Bird flu cost producers about 8 million turkeys this past spring. The diminished supplies are now resulting in wholesale prices 30 percent higher than they were two years ago.
“Not only are the prices higher on wholesale turkeys and turkey breast meat than at any time in recorded history, but the available supplies are at their lowest,” said Russell Whitman with the commodity market reporting firm Urner Barry.
Whitman said there should be enough birds to meet consumer demand at Thanksgiving. How much retailers will raise prices is unclear.
But he said food banks, which have less purchasing power than retailers, will likely have a tougher time getting birds — through purchase or donation.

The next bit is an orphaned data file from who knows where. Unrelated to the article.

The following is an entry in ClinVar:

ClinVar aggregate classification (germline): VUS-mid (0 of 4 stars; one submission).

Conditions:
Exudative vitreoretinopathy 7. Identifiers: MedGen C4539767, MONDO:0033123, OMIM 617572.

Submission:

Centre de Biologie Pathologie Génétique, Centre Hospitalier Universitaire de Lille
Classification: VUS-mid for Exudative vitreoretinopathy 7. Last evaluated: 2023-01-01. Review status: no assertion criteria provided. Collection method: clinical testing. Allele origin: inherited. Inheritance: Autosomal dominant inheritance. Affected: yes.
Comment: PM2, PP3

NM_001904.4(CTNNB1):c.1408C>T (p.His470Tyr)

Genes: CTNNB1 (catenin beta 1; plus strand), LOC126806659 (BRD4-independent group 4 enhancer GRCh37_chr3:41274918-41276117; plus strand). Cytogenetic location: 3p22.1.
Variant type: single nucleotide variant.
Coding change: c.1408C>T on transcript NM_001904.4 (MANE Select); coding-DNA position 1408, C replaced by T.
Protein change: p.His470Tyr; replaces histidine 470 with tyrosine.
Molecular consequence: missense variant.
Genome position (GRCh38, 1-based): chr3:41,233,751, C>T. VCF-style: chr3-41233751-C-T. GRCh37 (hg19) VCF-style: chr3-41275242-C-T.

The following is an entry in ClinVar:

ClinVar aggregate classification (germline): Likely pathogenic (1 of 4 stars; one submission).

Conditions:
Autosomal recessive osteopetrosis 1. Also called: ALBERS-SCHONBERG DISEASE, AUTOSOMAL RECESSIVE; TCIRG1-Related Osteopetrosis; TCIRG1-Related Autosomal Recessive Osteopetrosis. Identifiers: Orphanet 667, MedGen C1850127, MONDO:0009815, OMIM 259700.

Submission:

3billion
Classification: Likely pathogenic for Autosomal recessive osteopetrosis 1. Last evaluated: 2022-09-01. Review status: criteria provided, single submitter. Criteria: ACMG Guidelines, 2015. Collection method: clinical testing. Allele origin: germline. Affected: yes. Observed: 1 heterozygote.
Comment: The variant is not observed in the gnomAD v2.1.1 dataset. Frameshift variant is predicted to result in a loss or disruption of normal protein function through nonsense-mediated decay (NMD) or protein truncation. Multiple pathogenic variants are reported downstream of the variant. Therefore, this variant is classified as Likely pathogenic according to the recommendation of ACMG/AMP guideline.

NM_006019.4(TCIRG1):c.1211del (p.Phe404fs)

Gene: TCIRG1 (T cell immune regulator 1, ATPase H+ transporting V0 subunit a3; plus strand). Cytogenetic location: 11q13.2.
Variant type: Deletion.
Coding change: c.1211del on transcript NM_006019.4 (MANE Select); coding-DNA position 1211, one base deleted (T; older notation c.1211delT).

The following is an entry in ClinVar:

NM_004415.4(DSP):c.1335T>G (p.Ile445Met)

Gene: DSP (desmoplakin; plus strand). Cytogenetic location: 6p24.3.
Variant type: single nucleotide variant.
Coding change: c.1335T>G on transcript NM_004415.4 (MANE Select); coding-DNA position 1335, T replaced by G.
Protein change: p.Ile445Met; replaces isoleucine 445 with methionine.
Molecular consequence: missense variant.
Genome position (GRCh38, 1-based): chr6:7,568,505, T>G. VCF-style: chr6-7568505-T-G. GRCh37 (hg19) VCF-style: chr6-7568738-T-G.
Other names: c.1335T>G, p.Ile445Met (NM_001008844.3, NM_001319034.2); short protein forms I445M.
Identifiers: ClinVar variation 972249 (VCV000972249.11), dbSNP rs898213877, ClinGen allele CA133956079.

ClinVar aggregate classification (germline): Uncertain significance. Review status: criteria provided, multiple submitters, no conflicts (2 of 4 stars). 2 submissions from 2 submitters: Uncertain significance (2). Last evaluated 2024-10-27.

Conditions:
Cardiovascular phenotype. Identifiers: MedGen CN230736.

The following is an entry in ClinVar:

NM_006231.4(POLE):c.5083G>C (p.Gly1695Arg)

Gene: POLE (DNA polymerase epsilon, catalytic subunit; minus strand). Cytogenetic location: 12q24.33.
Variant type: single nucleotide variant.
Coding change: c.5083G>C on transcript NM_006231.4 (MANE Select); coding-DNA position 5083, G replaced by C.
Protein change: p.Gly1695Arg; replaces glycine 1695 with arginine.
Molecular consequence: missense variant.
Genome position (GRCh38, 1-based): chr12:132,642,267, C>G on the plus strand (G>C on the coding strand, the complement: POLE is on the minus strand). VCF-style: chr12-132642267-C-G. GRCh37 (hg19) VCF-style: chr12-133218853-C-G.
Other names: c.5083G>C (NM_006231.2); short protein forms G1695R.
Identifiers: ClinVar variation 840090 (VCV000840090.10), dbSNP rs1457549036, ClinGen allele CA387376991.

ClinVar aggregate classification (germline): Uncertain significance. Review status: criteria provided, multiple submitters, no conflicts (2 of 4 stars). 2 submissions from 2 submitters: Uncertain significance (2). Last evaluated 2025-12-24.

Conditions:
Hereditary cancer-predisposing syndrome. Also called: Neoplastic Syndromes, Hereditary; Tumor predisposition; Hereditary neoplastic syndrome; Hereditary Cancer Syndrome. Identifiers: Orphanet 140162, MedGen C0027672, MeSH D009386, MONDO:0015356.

“It’s just simply the birds are not there,” he said.
Whitman said he expects supplies will be back to normal by the middle of next year.
Some turkey producers who were hit early in the spring outbreak of bird flu are already operating again, according to National Turkey Federation spokesman Keith Williams.
“They have fresh poults down and those are growing and about to go to market, many of them,” he said.
Williams said those affected later in the outbreak, which stretched until June, may still be restocking their flocks or preparing to do so.
He added that food banks lacking an adequate supply of Thanksgiving turkeys should contact his organization.
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